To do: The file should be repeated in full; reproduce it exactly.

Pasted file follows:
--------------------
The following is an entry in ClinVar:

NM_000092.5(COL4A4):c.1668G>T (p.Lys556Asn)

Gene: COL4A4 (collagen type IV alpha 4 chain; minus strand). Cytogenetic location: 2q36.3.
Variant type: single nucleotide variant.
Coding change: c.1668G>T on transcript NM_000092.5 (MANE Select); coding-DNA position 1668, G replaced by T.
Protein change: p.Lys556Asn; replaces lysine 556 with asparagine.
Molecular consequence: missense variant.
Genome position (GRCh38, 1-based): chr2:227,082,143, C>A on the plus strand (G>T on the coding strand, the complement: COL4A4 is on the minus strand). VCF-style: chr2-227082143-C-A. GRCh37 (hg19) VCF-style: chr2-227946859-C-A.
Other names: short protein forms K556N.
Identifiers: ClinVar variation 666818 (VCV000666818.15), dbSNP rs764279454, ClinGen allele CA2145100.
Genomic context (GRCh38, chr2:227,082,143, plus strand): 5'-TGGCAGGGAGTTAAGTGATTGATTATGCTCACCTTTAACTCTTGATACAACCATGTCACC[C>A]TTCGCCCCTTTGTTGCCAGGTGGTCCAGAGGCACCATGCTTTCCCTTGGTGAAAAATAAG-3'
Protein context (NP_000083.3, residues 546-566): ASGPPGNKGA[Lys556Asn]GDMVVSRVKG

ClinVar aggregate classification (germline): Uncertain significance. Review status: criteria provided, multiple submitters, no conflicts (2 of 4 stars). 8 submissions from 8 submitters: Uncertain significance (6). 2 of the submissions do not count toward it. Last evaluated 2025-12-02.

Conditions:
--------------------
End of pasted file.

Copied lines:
The following is an entry in ClinVar:

NM_000092.5(COL4A4):c.1668G>T (p.Lys556Asn)

Gene: COL4A4 (collagen type IV alpha 4 chain; minus strand). Cytogenetic location: 2q36.3.
Variant type: single nucleotide variant.
Coding change: c.1668G>T on transcript NM_000092.5 (MANE Select); coding-DNA position 1668, G replaced by T.
Protein change: p.Lys556Asn; replaces lysine 556 with asparagine.
Molecular consequence: missense variant.
Genome position (GRCh38, 1-based): chr2:227,082,143, C>A on the plus strand (G>T on the coding strand, the complement: COL4A4 is on the minus strand). VCF-style: chr2-227082143-C-A. GRCh37 (hg19) VCF-style: chr2-227946859-C-A.
Other names: short protein forms K556N.
Identifiers: ClinVar variation 666818 (VCV000666818.15), dbSNP rs764279454, ClinGen allele CA2145100.
Genomic context (GRCh38, chr2:227,082,143, plus strand): 5'-TGGCAGGGAGTTAAGTGATTGATTATGCTCACCTTTAACTCTTGATACAACCATGTCACC[C>A]TTCGCCCCTTTGTTGCCAGGTGGTCCAGAGGCACCATGCTTTCCCTTGGTGAAAAATAAG-3'
Protein context (NP_000083.3, residues 546-566): ASGPPGNKGA[Lys556Asn]GDMVVSRVKG

ClinVar aggregate classification (germline): Uncertain significance. Review status: criteria provided, multiple submitters, no conflicts (2 of 4 stars). 8 submissions from 8 submitters: Uncertain significance (6). 2 of the submissions do not count toward it. Last evaluated 2025-12-02.

Conditions: